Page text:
Year 1 Phonics Screening Check
What is the Year 1 Phonics Screening Check?
The phonics screening check is taken individually by all children in Year 1 in England (usually in June). It is designed to give teachers and parents’ information on how your child is progressing in phonics. It will help to identify whether your child needs additional support at this stage so that they do not fall behind in this vital early reading skill.
There are two sections in this 40-word check and it assesses phonics skills and knowledge learned through Reception and Year 1. Your child will read up to four words per page for their teacher and they will probably do the check in one sitting of about 5-10 minutes. It is a school-based check to make sure that your child receives any additional support promptly, should they need it. It is not a stressful situation as the teacher will be well-equipped to listen and understand your child’s level of skills.
It checks that your child can:
- sound out and blend graphemes in order to read simple words
- read phonically decodable one-syllable and two-syllable words, e.g. cat, sand, windmill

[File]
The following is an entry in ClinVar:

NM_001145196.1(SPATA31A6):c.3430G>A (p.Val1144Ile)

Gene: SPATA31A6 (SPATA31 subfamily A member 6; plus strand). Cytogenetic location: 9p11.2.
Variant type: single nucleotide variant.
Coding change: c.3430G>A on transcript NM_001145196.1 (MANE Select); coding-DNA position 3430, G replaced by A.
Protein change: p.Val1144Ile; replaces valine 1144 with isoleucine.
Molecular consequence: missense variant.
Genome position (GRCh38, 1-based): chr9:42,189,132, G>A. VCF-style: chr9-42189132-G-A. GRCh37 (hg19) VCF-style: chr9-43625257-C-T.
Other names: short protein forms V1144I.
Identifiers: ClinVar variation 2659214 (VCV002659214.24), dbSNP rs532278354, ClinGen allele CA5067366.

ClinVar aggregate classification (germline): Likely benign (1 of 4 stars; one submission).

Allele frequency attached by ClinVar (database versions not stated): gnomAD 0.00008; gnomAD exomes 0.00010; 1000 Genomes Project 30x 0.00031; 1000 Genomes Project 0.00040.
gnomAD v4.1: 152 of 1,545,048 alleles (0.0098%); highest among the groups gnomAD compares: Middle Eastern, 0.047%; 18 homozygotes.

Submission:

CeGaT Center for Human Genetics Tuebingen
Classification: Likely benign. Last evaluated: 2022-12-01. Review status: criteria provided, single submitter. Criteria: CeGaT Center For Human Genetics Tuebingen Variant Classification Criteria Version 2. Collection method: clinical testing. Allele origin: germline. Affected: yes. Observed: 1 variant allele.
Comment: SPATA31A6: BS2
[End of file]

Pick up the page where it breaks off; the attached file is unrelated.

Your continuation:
- read a selection of nonsense words which are referred to as pseudo words
These are words that are phonically decodable but are not actual words with an associated meaning e.g. brip, snorb. Pseudo words are included in the check specifically to assess whether your child can decode a word using phonics skills and not their memory.
The pseudo words will be shown to your child with a picture of a monster and they will be asked to tell their teacher what sort of monster it is by reading the word. This not only makes the check a bit more fun, but provides the children with a context for the nonsense word which is independent from any existing vocabulary they may have. Crucially, it does not provide any clues, so your child just has to be able to decode it. Children generally find nonsense amusing so they will probably enjoy reading these words.
The school will report your child’s results to you by the end of the summer term as well as to the local authority.
What should I do if my child is struggling to decode a word?
Say each sound in the word from left to right.
Blend the sounds by pointing to each letter, i.e. /b/ in bat, or letter group, i.e. /igh/ in sigh, as you say the sound, then run your finger under the whole word as you say it.
Talk about the meaning if your child does not understand the word they have read.
Work at your child’s pace.
Always be positive and give lots of praise and encouragement.